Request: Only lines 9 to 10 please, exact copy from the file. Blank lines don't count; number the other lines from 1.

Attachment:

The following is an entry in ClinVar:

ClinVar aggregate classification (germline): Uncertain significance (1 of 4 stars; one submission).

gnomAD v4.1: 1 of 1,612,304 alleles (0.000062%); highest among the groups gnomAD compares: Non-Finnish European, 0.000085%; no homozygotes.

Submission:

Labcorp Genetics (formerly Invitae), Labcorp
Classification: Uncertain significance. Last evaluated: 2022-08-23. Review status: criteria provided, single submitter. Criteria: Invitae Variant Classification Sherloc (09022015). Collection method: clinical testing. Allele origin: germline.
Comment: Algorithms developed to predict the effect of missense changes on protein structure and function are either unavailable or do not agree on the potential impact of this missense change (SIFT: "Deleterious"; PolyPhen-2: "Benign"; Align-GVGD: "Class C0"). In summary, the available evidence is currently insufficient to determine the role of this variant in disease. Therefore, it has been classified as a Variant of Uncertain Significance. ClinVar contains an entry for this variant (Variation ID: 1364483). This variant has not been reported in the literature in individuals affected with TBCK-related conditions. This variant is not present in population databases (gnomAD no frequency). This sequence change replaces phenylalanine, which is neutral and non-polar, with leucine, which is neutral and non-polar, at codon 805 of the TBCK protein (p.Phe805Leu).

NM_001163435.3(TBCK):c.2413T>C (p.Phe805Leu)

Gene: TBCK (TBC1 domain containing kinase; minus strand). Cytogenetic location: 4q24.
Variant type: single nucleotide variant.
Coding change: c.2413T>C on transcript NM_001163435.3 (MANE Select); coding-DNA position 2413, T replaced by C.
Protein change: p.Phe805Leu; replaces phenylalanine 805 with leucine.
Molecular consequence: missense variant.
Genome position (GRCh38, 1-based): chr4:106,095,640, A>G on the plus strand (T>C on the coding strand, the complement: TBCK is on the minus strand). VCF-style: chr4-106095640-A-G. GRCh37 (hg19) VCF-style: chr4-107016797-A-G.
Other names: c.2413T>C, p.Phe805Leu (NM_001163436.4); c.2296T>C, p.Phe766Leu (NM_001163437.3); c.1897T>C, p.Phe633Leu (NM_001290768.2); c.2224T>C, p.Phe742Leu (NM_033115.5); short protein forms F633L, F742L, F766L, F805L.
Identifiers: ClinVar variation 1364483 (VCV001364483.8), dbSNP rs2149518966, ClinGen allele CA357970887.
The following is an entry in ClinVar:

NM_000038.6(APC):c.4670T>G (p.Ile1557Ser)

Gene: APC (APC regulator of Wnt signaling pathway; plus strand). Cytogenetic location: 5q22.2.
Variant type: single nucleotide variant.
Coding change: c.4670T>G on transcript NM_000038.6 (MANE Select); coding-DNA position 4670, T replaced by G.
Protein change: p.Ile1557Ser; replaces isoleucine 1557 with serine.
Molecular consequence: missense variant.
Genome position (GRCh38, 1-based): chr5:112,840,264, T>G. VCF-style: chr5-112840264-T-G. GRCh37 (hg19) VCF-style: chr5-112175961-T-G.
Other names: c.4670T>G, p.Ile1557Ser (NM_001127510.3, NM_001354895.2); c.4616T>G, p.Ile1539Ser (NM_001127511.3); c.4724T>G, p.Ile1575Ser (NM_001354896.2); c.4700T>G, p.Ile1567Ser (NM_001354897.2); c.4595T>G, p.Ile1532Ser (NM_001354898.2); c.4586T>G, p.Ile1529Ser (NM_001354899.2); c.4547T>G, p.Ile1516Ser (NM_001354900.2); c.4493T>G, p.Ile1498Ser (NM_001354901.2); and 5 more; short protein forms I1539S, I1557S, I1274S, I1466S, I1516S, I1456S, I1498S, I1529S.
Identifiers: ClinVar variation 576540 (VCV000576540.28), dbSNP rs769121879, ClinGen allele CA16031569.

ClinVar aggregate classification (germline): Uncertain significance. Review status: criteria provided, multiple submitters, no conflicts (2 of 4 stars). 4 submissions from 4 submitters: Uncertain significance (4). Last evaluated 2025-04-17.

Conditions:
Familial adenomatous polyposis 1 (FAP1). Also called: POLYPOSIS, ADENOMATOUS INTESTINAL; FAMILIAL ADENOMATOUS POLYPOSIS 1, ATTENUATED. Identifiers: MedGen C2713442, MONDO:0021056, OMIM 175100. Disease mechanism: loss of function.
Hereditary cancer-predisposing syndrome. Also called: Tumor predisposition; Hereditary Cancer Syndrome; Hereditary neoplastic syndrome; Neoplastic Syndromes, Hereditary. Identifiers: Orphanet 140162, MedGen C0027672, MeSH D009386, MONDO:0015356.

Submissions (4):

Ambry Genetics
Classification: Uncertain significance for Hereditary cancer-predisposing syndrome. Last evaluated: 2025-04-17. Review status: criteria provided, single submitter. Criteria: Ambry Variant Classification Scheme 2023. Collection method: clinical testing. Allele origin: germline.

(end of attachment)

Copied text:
Gene: TBCK (TBC1 domain containing kinase; minus strand). Cytogenetic location: 4q24.
Variant type: single nucleotide variant.